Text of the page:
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30-Day Free Trial
A 30-day free trial gives you access to a game or service for a fixed, limited amount of time without having to pay for it until the time is elapsed. After that, the trial period ends, and you'll have to dish out the dough if you want to continue. If it's a subscription-based service, you'll often be billed automatically for another month once the trial is over.note 

Thirty days is common, but any length of time counts.

Not to be confused with the Freemium model, where the free version of the game has limited content, but no time restrictions; Freemium services often include a 30-day free trial of the premium version. Shareware often uses this model as well.

If advertising plays up the trial version with phrases like "Play now for free!" while playing down the actual and full cost, it may just be an Allegedly Free Game.

Examples:

Video Games
  • Free players of RuneScape can try a 14-day free trial of membership without having to pay.
  • EVE Online has a 14-day free trial. There are ways to get a 21-day trial, however.
  • Star Wars: Galaxies offered new accounts a 14-day free trial of the game, rewarding those who subscribe at the end with a bonus item that boosts their Experience Points temporarily.
  • Rift has a seven-day free trial.
  • Most of the games at Big Fish Games have a one-hour trial period. If you want to keep playing after the hour, you'll need to buy the game. (Since they're a Casual Video Game company, not an MMO, one hour is usually enough time to see if you like the game or not.)
  • GameHouse, another Casual Video Game site, works the same way as Big Fish Games: The games can be played for one hour free; to play longer you need to buy it.
  • PlanetSide once had a Reserves event note  which included a one year long trial that stood up to its name by attracting a lot of players. The game also had a seven-day trial before and after the Reserves, but a few years after the Reserves ended, the trials ended because they were very convenient for hackers - they'd get banned, then immediately make another trial account.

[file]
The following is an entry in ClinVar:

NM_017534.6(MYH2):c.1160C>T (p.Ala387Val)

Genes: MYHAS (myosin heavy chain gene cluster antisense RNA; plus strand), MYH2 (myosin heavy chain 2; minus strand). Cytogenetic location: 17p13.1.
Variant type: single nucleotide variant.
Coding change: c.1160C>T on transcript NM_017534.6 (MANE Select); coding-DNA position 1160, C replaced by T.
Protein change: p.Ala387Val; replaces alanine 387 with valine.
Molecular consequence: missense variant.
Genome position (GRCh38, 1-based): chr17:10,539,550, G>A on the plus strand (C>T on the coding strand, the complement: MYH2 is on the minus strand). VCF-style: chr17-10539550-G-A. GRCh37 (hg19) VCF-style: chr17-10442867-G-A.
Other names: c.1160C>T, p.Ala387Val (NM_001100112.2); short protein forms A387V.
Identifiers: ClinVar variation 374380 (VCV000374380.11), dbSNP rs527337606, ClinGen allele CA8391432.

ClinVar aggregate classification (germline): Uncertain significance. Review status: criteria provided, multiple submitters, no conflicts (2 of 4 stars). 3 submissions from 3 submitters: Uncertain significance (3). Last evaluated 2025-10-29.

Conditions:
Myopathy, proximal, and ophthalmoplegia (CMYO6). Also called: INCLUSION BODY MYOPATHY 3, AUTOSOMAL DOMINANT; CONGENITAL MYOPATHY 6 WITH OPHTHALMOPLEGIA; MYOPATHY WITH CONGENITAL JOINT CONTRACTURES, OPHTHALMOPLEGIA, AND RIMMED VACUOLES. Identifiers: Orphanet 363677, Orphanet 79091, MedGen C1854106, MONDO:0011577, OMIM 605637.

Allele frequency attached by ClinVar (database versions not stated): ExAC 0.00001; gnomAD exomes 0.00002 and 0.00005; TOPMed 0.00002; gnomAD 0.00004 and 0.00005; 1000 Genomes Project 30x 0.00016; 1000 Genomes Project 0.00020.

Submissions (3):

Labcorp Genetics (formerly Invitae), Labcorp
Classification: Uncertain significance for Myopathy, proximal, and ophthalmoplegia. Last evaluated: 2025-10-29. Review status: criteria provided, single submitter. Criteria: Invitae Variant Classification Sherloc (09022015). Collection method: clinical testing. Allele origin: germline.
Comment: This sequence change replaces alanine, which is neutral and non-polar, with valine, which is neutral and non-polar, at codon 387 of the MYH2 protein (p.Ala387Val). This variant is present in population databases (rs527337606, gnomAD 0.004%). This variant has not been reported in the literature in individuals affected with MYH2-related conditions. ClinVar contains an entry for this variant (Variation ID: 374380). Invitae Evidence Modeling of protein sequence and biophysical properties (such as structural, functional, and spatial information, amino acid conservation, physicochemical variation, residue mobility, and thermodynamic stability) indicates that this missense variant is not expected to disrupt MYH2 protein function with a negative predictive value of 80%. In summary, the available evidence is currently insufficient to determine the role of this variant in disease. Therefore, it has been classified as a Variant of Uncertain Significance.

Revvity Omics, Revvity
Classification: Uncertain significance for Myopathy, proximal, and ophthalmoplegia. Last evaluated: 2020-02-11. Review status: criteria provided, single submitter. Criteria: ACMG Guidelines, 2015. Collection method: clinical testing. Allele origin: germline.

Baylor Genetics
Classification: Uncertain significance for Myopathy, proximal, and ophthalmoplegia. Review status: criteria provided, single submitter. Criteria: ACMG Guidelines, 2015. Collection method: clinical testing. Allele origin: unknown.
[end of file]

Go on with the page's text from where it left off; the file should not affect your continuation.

• Steam frequently has "free weekends". Typically for multiplayer based games (the game in question also tends to be discounted for the same length of time).
  • Escape Velocity is distributed as shareware. You can download and play for free for 30 days (though the plots cut off about the halfway point), after which many pieces of the game (certain ships, for instance) are blocked off. And in Nova, Captain Hector will hunt you down and kill you.
  • Playing Minecraft on an account that hasn't bought the game yet will limit the player to 100 minutes (5 in-game days) of gameplay on a preset world, after which their only options are to reset the world or buy the game.

Other
Much more useful were the floppies AOL (and some of its competitors) used in the 1980s and '90s which could be erased and used for your own data. Many people never had to buy a diskette of their own even once, thanks to the mountain of them flowing through their mail slot courtesy of AOL.
  • Netflix has many different avenues of giving new customers 30-day free trials.
  • Skype has the seven-day free trial of group video calling.
  • Some dating sites will have a "communicate for free this weekend" promo for new members.
  • WinRAR subverts this trope. The trial version says you have 40 days until you need to buy it, but even after that it still works.
  • For new registrants with Ooma, there is a free 60-day trial of their Premier service, which offers more features (for example, call forwarding and call blocking.) After that, however, you can either opt for the Basic service (which doesn't have all the bells and whistles, but also doesn't have a subscription fee), or pay $10 a month for the Premier, whose features usually cost 3x as much with a regular landline phone plan.

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